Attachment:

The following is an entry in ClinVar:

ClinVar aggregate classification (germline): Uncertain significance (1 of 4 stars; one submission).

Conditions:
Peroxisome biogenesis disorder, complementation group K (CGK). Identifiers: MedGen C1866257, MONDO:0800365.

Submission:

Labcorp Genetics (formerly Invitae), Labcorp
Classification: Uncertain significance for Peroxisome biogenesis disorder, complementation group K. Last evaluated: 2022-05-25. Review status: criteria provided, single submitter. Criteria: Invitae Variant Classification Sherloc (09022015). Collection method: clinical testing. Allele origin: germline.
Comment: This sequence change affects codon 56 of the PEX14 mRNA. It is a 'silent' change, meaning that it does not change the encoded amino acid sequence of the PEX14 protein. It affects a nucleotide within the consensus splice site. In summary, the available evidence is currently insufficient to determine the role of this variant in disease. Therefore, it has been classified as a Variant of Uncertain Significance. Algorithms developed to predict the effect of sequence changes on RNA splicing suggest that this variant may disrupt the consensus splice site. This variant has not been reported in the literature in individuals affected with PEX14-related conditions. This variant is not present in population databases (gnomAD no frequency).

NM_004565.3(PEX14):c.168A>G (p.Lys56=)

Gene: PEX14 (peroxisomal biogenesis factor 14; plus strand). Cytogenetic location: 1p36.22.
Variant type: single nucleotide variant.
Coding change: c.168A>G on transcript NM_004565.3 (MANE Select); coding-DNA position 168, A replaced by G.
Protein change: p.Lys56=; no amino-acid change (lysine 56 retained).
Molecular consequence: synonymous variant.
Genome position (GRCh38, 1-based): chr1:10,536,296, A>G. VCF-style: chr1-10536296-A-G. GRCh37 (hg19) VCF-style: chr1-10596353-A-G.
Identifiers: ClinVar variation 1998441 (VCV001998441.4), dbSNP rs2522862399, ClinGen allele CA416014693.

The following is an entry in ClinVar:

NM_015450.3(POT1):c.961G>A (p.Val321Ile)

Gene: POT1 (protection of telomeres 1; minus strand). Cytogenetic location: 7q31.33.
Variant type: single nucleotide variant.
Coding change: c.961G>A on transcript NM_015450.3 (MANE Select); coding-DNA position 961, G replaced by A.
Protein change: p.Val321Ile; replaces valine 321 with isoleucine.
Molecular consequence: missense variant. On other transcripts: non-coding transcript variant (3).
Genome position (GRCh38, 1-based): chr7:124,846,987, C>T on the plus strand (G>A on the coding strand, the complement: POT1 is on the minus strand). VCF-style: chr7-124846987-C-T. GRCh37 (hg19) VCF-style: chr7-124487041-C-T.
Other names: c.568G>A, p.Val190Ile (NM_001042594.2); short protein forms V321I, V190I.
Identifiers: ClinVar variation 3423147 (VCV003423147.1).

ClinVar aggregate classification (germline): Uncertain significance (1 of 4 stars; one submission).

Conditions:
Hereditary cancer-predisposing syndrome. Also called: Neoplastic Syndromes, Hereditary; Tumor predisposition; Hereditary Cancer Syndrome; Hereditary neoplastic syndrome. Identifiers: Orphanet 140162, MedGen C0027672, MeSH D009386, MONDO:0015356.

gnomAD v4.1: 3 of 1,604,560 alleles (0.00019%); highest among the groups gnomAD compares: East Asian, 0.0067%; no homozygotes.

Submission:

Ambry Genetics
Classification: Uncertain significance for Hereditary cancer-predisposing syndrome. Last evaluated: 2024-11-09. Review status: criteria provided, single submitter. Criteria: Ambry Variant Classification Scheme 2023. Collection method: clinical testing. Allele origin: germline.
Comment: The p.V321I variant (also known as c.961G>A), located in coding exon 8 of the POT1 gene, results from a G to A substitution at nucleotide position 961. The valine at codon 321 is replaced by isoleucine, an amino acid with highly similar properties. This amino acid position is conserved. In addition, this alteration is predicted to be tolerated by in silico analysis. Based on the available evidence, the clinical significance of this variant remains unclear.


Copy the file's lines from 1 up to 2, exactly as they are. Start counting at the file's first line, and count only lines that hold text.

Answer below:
The following is an entry in ClinVar:

ClinVar aggregate classification (germline): Uncertain significance (1 of 4 stars; one submission).